Photo: OOCL

Photo: OOCL

Shippers and forwarders in the Asia-Europe trade currently experiencing tight space constraints need to prepare themselves for further cuts in capacity in mid-August, as carriers’ desperate attempts to curtail space continue in an effort to hold up freight rates.

Liner consultancy SeaIntel Maritime Analysis has identified weeks 31 and 34 – commencing 29 July and 19 August respectively – as particular choke points for shippers and forwarders, with overall weekly capacity across all carriers set to be dramatically cut.

Week 31 will see capacity on the trade reduced by 4% week-on-week compared with week 30, with the slot count decreasing from 364,300teu to 350,800teu. Crucially, this will take place as container lines begin their next attempt to hike freight rates with a peak season surcharge (PSS).  This is mostly aimed at $500, although Maersk has set its at $300, and is scheduled to be introduced on 1 August.

However, week 34 is when the really dramatic decline in capacity will take place, with space set to be reduced to 329,3000teu from 379,500teu in week 33 – a drop of just over 50,000teu and representing a weekly fall of a massive 13%.

“We are going to see a massive swing in capacity in that week,” SeaIntel managing partner Alan Murphy told The Loadstar. “And customers may well find it very difficult to be able to book cargo for that week.”

The Tradelane Capacity Outlook provides a three-month future assessment of the world’s major container trades by analysing which vessels are due to be sailing on specific schedules, and thus calculates actual capacity on a weekly basis.

“We know what vessels the carriers will deploy on the individual services,” said Mr Murphy, “because the schedules are fixed for the next three months – and they have to be for operational planning purposes.”

He attributed the declines in capacity to a variety of factors, including extended voyage times and slow-steaming, as a well as an unusual confluence of sailing schedules and vessel deployment that will see the main groupings of carriers operating their smaller vessels on the trade at the same time.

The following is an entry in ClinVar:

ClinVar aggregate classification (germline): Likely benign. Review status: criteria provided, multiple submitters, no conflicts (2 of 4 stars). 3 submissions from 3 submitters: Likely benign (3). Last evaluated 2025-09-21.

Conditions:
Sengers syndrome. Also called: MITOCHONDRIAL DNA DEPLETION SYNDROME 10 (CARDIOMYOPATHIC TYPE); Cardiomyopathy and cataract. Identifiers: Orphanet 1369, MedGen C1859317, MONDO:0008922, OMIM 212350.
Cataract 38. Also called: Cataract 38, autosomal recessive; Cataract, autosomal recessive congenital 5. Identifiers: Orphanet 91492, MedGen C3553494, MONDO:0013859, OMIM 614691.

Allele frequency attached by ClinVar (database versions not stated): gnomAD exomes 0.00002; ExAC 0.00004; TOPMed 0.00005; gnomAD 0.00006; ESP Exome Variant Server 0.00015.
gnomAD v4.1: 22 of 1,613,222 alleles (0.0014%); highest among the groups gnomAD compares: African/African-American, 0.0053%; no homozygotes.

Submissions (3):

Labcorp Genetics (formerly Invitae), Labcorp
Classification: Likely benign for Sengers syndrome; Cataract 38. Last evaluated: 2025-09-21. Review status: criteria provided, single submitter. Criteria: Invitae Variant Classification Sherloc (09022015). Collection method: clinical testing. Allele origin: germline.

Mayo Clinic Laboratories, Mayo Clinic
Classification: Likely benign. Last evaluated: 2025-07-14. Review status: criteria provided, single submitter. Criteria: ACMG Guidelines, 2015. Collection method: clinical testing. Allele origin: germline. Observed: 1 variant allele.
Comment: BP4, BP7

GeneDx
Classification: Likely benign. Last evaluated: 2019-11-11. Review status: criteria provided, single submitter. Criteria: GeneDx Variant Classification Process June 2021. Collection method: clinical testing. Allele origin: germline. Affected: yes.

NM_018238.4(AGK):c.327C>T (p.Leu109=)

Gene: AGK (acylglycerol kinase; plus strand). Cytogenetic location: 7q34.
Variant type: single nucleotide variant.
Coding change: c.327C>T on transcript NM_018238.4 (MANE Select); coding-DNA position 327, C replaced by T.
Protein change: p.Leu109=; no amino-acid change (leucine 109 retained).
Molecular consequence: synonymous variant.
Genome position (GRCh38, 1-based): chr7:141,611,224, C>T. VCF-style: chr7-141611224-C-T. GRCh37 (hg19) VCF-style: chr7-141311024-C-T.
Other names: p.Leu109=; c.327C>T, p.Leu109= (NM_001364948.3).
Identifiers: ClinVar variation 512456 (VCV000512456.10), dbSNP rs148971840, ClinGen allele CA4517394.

In terms of year-on-year declines, week 31 will have 7.6% less capacity than the same period in 2012, and week 34, 13.7% less capacity.

“I don’t think this is in any way planned, but it is driven by a couple of the networks being reshuffled and some blank sailings that week,” said Mr Murphy.

However, he added that, while the particular capacity reduction in week 34 – with the following week set to see a jump of 20% to 394,100teu – was  due to a combination of factors, there was little doubt that carriers are actively trying to keep capacity restrained.

“On the Asia-Europe trade, it is down by 2-3% year-on-year, which is actually pretty impressive when you consider all the deliveries of ultra-large container vessels,” he said, adding that he believed the constraints would be conducive to the lines’ next attempt to halt the rate slide.

“Our forecast is that the more modest $300 per teu increase has a good chance – which gives the $500 PSS a 50% success rate,” Mr Murphy said.

The Shanghai Containerised Freight Index’s Shanghai-North Europe rate finished last week at $1,240 per teu, a $50, 4% drop from the previous week.

As if to underline to continuing weakness of the trade, OOCL released its quarterly operational update on Friday, which recorded second-quarter carryings this year of 208,110teu, a 7% decrease on the 223,743teu carried in the same period last year.

Weaker demand had a drastic impact on the carrier’s top line, however, with revenues declining nearly 25%, from $326.9m last year to $245.6m.

This is just one illustration of how difficult it has become for carries to adequately match supply and demand. Forecasting demand levels on what was once the strongest of global container trade lanes has become all but impossible, Mr Murphy added.

“Basically, we don’t know what is driving demand – and no one else does either,” he said.

“Put simply, there are no true measures of demand out of China.”

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